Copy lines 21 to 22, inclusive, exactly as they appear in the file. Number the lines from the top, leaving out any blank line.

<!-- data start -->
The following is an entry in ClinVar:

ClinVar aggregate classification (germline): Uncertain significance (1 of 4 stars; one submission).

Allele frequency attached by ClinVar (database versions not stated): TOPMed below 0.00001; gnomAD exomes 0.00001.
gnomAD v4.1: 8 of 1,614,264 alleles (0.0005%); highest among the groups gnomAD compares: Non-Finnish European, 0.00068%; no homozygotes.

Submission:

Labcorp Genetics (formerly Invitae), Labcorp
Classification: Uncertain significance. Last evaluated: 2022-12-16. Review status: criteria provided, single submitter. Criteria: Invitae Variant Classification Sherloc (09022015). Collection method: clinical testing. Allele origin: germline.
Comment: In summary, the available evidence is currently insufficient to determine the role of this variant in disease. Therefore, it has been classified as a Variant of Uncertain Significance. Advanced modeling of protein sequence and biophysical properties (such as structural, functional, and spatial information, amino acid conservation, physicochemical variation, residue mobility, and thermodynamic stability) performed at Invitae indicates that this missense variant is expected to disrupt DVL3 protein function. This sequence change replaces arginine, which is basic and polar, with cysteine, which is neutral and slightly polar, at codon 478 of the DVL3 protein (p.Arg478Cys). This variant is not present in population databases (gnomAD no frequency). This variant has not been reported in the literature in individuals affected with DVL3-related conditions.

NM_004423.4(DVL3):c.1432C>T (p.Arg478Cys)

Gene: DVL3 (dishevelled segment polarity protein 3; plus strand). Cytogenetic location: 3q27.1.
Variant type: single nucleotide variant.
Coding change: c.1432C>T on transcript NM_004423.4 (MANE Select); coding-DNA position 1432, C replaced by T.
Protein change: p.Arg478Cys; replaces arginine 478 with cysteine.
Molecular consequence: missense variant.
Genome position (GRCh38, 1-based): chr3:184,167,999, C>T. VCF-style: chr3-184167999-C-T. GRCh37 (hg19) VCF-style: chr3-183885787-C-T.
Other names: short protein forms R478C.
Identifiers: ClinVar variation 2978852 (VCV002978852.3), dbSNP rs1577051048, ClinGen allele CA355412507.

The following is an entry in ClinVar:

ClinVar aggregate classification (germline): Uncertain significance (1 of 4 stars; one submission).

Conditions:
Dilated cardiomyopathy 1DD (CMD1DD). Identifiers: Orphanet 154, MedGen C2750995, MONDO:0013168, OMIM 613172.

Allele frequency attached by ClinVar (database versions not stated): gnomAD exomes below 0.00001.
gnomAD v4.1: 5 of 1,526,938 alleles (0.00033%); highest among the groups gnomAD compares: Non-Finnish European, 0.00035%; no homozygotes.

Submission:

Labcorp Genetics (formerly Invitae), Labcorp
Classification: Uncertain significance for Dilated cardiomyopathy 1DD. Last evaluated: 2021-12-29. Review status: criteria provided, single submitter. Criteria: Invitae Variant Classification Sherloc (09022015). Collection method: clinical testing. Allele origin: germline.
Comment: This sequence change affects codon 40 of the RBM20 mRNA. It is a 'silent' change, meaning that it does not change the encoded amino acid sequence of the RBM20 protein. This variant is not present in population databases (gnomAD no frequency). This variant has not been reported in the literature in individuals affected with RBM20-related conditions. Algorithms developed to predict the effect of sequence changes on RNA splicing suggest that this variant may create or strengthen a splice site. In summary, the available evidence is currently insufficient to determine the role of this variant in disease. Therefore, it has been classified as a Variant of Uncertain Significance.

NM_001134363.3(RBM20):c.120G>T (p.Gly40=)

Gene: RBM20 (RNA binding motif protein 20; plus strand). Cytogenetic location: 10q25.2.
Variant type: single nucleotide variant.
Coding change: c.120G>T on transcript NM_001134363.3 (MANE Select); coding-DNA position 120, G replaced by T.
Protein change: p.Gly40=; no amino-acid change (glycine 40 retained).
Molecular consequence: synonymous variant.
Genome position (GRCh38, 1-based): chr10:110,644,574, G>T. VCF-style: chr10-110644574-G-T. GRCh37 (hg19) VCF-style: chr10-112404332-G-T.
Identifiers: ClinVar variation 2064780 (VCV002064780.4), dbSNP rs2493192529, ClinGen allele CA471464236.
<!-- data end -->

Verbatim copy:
Dilated cardiomyopathy 1DD (CMD1DD). Identifiers: Orphanet 154, MedGen C2750995, MONDO:0013168, OMIM 613172.

Allele frequency attached by ClinVar (database versions not stated): gnomAD exomes below 0.00001.